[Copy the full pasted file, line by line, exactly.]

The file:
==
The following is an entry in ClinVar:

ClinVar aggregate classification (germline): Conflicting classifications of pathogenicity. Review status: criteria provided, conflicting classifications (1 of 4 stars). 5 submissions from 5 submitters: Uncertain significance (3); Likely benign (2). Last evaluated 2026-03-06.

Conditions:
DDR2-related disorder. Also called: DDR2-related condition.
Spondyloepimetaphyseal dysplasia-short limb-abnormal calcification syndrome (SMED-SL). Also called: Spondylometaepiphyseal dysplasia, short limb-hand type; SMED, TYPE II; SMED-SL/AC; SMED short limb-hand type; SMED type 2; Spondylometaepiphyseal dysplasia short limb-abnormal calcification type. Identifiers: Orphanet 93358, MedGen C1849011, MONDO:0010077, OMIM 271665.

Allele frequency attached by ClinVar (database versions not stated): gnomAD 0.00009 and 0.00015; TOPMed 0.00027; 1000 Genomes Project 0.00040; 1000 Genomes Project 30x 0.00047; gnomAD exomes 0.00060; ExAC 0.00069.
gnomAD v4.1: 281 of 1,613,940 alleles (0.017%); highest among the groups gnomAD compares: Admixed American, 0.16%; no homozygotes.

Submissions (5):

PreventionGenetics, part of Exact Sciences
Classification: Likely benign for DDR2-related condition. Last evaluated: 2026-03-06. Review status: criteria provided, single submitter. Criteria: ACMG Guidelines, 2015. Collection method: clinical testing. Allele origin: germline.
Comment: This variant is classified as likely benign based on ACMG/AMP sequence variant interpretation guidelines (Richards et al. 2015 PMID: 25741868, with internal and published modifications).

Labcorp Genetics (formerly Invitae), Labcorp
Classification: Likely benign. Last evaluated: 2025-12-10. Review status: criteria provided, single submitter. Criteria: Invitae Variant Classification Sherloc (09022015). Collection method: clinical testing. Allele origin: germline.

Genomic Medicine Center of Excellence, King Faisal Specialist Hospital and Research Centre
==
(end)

The following is an entry in ClinVar:

ClinVar aggregate classification (germline): Conflicting classifications of pathogenicity. Review status: criteria provided, conflicting classifications (1 of 4 stars). 5 submissions from 5 submitters: Uncertain significance (3); Likely benign (2). Last evaluated 2026-03-06.

Conditions:
DDR2-related disorder. Also called: DDR2-related condition.
Spondyloepimetaphyseal dysplasia-short limb-abnormal calcification syndrome (SMED-SL). Also called: Spondylometaepiphyseal dysplasia, short limb-hand type; SMED, TYPE II; SMED-SL/AC; SMED short limb-hand type; SMED type 2; Spondylometaepiphyseal dysplasia short limb-abnormal calcification type. Identifiers: Orphanet 93358, MedGen C1849011, MONDO:0010077, OMIM 271665.

Allele frequency attached by ClinVar (database versions not stated): gnomAD 0.00009 and 0.00015; TOPMed 0.00027; 1000 Genomes Project 0.00040; 1000 Genomes Project 30x 0.00047; gnomAD exomes 0.00060; ExAC 0.00069.
gnomAD v4.1: 281 of 1,613,940 alleles (0.017%); highest among the groups gnomAD compares: Admixed American, 0.16%; no homozygotes.

Submissions (5):

PreventionGenetics, part of Exact Sciences
Classification: Likely benign for DDR2-related condition. Last evaluated: 2026-03-06. Review status: criteria provided, single submitter. Criteria: ACMG Guidelines, 2015. Collection method: clinical testing. Allele origin: germline.
Comment: This variant is classified as likely benign based on ACMG/AMP sequence variant interpretation guidelines (Richards et al. 2015 PMID: 25741868, with internal and published modifications).

Labcorp Genetics (formerly Invitae), Labcorp
Classification: Likely benign. Last evaluated: 2025-12-10. Review status: criteria provided, single submitter. Criteria: Invitae Variant Classification Sherloc (09022015). Collection method: clinical testing. Allele origin: germline.

Genomic Medicine Center of Excellence, King Faisal Specialist Hospital and Research Centre